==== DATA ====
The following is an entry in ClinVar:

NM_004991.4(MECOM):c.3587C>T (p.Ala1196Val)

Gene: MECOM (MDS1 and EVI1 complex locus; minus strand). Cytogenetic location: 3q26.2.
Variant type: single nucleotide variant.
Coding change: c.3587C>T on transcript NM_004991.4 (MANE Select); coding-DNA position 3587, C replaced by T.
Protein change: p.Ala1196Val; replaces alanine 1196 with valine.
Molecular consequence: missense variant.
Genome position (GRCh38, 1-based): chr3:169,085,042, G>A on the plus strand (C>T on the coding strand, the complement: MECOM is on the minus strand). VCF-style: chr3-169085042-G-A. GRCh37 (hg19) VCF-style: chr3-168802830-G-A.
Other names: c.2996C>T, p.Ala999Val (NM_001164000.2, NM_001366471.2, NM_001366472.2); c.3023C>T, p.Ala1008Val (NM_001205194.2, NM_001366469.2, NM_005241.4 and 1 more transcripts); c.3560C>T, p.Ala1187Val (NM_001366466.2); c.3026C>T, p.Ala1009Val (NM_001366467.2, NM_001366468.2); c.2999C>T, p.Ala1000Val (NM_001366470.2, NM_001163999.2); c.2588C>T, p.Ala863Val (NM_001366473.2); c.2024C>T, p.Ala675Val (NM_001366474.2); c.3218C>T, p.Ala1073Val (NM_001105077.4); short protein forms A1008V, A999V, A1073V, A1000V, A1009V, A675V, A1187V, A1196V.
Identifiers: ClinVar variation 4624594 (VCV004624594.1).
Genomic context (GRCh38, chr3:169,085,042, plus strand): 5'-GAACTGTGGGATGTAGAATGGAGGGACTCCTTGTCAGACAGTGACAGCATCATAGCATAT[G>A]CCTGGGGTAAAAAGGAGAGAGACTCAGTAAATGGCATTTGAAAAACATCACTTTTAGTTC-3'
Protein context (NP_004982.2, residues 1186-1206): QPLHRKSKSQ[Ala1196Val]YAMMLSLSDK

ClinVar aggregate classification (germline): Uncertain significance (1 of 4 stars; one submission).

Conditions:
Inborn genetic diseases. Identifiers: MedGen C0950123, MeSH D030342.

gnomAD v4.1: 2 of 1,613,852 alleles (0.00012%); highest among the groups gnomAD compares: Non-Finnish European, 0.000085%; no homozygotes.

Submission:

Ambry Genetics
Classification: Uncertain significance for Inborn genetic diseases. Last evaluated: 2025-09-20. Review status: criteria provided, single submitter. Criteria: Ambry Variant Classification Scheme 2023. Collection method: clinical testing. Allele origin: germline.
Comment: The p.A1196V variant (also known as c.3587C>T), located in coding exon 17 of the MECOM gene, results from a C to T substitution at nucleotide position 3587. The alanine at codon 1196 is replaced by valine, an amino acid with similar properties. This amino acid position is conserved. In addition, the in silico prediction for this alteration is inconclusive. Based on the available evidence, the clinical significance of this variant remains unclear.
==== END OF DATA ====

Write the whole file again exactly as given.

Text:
The following is an entry in ClinVar:

NM_004991.4(MECOM):c.3587C>T (p.Ala1196Val)

Gene: MECOM (MDS1 and EVI1 complex locus; minus strand). Cytogenetic location: 3q26.2.
Variant type: single nucleotide variant.
Coding change: c.3587C>T on transcript NM_004991.4 (MANE Select); coding-DNA position 3587, C replaced by T.
Protein change: p.Ala1196Val; replaces alanine 1196 with valine.
Molecular consequence: missense variant.
Genome position (GRCh38, 1-based): chr3:169,085,042, G>A on the plus strand (C>T on the coding strand, the complement: MECOM is on the minus strand). VCF-style: chr3-169085042-G-A. GRCh37 (hg19) VCF-style: chr3-168802830-G-A.
Other names: c.2996C>T, p.Ala999Val (NM_001164000.2, NM_001366471.2, NM_001366472.2); c.3023C>T, p.Ala1008Val (NM_001205194.2, NM_001366469.2, NM_005241.4 and 1 more transcripts); c.3560C>T, p.Ala1187Val (NM_001366466.2); c.3026C>T, p.Ala1009Val (NM_001366467.2, NM_001366468.2); c.2999C>T, p.Ala1000Val (NM_001366470.2, NM_001163999.2); c.2588C>T, p.Ala863Val (NM_001366473.2); c.2024C>T, p.Ala675Val (NM_001366474.2); c.3218C>T, p.Ala1073Val (NM_001105077.4); short protein forms A1008V, A999V, A1073V, A1000V, A1009V, A675V, A1187V, A1196V.
Identifiers: ClinVar variation 4624594 (VCV004624594.1).
Genomic context (GRCh38, chr3:169,085,042, plus strand): 5'-GAACTGTGGGATGTAGAATGGAGGGACTCCTTGTCAGACAGTGACAGCATCATAGCATAT[G>A]CCTGGGGTAAAAAGGAGAGAGACTCAGTAAATGGCATTTGAAAAACATCACTTTTAGTTC-3'
Protein context (NP_004982.2, residues 1186-1206): QPLHRKSKSQ[Ala1196Val]YAMMLSLSDK

ClinVar aggregate classification (germline): Uncertain significance (1 of 4 stars; one submission).

Conditions:
Inborn genetic diseases. Identifiers: MedGen C0950123, MeSH D030342.

gnomAD v4.1: 2 of 1,613,852 alleles (0.00012%); highest among the groups gnomAD compares: Non-Finnish European, 0.000085%; no homozygotes.

Submission:

Ambry Genetics
Classification: Uncertain significance for Inborn genetic diseases. Last evaluated: 2025-09-20. Review status: criteria provided, single submitter. Criteria: Ambry Variant Classification Scheme 2023. Collection method: clinical testing. Allele origin: germline.
Comment: The p.A1196V variant (also known as c.3587C>T), located in coding exon 17 of the MECOM gene, results from a C to T substitution at nucleotide position 3587. The alanine at codon 1196 is replaced by valine, an amino acid with similar properties. This amino acid position is conserved. In addition, the in silico prediction for this alteration is inconclusive. Based on the available evidence, the clinical significance of this variant remains unclear.